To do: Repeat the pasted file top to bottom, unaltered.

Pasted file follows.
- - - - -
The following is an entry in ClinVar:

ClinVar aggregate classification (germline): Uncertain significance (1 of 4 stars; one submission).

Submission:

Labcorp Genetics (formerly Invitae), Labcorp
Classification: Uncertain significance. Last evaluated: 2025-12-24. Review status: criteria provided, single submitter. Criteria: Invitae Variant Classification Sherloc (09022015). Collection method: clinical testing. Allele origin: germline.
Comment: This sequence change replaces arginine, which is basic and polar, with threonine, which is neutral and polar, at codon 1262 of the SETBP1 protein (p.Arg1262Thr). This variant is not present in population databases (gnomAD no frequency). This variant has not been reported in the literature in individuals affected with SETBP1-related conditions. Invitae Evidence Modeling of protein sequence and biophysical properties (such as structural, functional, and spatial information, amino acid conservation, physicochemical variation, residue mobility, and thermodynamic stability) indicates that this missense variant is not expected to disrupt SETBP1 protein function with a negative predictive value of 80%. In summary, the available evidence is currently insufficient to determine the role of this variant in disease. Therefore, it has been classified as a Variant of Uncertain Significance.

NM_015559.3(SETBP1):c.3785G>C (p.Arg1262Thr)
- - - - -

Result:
The following is an entry in ClinVar:

ClinVar aggregate classification (germline): Uncertain significance (1 of 4 stars; one submission).

Submission:

Labcorp Genetics (formerly Invitae), Labcorp
Classification: Uncertain significance. Last evaluated: 2025-12-24. Review status: criteria provided, single submitter. Criteria: Invitae Variant Classification Sherloc (09022015). Collection method: clinical testing. Allele origin: germline.
Comment: This sequence change replaces arginine, which is basic and polar, with threonine, which is neutral and polar, at codon 1262 of the SETBP1 protein (p.Arg1262Thr). This variant is not present in population databases (gnomAD no frequency). This variant has not been reported in the literature in individuals affected with SETBP1-related conditions. Invitae Evidence Modeling of protein sequence and biophysical properties (such as structural, functional, and spatial information, amino acid conservation, physicochemical variation, residue mobility, and thermodynamic stability) indicates that this missense variant is not expected to disrupt SETBP1 protein function with a negative predictive value of 80%. In summary, the available evidence is currently insufficient to determine the role of this variant in disease. Therefore, it has been classified as a Variant of Uncertain Significance.

NM_015559.3(SETBP1):c.3785G>C (p.Arg1262Thr)